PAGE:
Today is all about the wind. Plants are getting whipped, and I’m grateful to not be out there much today. This off day on Sunday is an excellent idea.
We have passed the point of casual observation in the beds. There’s plenty of that, too, but with the tenting of a plant, the ante has been upped. Much closer inspections have begun. Bending, lifting and looking is now required. Every single day.
Removed the tent from RK 16, and to my eyes, it looks like she grew quite a bit. Two days ago, she was pretty much the same height as the Sour Tsunami next to her. She’s a good 2-3 inches above Sour Tsunami today.
A reminder that all the feminized seeds started later. In the case of RK 16, she began two weeks behind all the others. She is beginning to pass them, and I suspect this will continue.
AC/DC 8 is showing the same type of rebound as AC/DC 22. Lower veg growth is emerging, and my hope is that 8 will soon be in the same furious sprint as 22. They look similar to each other. On the other hand AC/DC 7 and AC/DC 17 are similar to each other, but completely different from either 8 or 22. Both 7 and 17 have a much lighter hue to their leaves, and a more leisurely growing pace than I’m used to from the other plants. The lighter hue would concern me more if it came from a different cultivar. I would suspect something is wrong with the soil. But I’m probably two years removed from the type of soil issues that would cause a plant to change hue. No, this is the particular seed doing whatever it was bred to do. I suspect the color will deepen as it develops, but we’ll see. AC/DC 7 was topped two days ago, and she is responding. Her pace is simply slower than the others, but she is growing steadily. Her form is excellent, and her leaf structure is actually more solid than AC/DC 17. AC/DC 7 was the seed that emerged later in a pot, so though it was started on the same day as 17, it did not emerge until weeks later, and is, therefore, the younger plant.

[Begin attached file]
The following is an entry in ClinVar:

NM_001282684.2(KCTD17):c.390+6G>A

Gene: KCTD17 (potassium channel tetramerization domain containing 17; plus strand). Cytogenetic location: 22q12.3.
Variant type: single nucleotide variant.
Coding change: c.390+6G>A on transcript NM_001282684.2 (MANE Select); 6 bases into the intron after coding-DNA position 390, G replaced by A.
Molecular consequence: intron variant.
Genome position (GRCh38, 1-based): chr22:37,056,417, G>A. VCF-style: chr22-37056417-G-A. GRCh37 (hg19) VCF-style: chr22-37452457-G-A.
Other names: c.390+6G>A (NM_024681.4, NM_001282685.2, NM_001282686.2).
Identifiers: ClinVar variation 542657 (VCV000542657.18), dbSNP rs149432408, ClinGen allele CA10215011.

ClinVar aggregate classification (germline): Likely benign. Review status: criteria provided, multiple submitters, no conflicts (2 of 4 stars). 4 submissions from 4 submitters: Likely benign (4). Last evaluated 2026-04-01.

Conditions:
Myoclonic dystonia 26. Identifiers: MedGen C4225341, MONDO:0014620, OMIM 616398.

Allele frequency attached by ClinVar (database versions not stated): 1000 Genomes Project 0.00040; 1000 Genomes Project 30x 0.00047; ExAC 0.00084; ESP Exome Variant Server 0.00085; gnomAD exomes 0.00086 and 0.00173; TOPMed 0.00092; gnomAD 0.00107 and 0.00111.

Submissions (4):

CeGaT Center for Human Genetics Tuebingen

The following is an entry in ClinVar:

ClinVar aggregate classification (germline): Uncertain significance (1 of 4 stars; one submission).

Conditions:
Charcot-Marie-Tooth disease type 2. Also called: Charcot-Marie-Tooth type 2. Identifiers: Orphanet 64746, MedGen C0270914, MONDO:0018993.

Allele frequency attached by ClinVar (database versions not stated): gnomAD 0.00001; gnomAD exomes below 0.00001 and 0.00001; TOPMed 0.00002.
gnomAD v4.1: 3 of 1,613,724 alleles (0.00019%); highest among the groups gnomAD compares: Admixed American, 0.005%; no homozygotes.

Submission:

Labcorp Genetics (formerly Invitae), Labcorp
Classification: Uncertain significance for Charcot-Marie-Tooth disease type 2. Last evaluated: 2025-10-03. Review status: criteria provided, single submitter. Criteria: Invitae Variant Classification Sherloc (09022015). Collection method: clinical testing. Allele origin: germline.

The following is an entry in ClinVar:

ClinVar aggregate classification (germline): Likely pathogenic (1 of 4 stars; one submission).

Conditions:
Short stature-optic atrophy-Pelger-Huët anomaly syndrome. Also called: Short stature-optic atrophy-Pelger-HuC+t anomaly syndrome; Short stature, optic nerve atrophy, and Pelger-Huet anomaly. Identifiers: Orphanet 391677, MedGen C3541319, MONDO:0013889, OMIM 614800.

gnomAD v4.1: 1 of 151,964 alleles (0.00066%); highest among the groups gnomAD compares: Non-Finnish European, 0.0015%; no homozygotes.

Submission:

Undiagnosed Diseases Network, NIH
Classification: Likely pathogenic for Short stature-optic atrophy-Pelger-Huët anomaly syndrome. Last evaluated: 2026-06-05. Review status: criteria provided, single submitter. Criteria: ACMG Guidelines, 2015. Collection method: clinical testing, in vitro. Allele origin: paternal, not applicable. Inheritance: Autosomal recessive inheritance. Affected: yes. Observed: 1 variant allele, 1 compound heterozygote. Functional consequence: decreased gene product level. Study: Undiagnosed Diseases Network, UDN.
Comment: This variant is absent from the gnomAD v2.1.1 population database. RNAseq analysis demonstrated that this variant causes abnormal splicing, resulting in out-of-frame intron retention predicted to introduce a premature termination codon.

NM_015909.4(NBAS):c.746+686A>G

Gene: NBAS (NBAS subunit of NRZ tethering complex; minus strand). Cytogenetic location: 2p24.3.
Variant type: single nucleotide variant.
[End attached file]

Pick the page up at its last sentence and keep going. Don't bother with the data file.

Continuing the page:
As this is the first year I’ve tried growing these particular feminized seeds, I will reserve judgement until after harvest and testing. I also know that feminized seeds can be tricky and sensitive. To this point, none of these cultivar have grown as I expected. But it is a long growing season, and each of these auto flowering plants will choose the path best suited to them.
With every other plant in the beds that are not ruderalis, I know they have a finite growing period, and a preferred flowering time window. We know certain cultivars will grow and flower faster than others. That’s how they were designed. Ruderalis will flower when it wants. It can flower early, or it can extend vegetative growth into early September. When that happens, those plants won’t be harvested until early to mid-November. I expect the last plants I’ll harvest will be the ruderalis; especially the AC/DC. So I am again reminded of patience.
There is a windless, calm work week ahead. Nice for growing, but I also notice that Thursday will bring our first day where the humidity might remain above 75% for the entire day. If this forecast continues to look accurate, I’ll probably do a Regalia spray on Tuesday or Wednesday, to deter any wayward pathogen looking to set up shop.
This is a few months late, but it was way back on April 8 when Oaksterdam invited me to do this blog, and that is also the date I began writing for the blog. April 8 was another significant day as well. It was the last Supermoon until the end of next year. This supermoon was also known as the pink moon.
Ok, work to do, and also a podcast to prepare for. I was invited to appear on author Christine Lee’s new podcast, starting possibly in late July, or early August. This old guy has NEVER done a zoom session. The recording for the podcast is tomorrow, and I probably should practice a bit on zoom, as I actively attempt to disprove the old dog, new trick theory. Back with a blog on Friday, when we enter the great growing month of July.
80.7℉ 44% humidity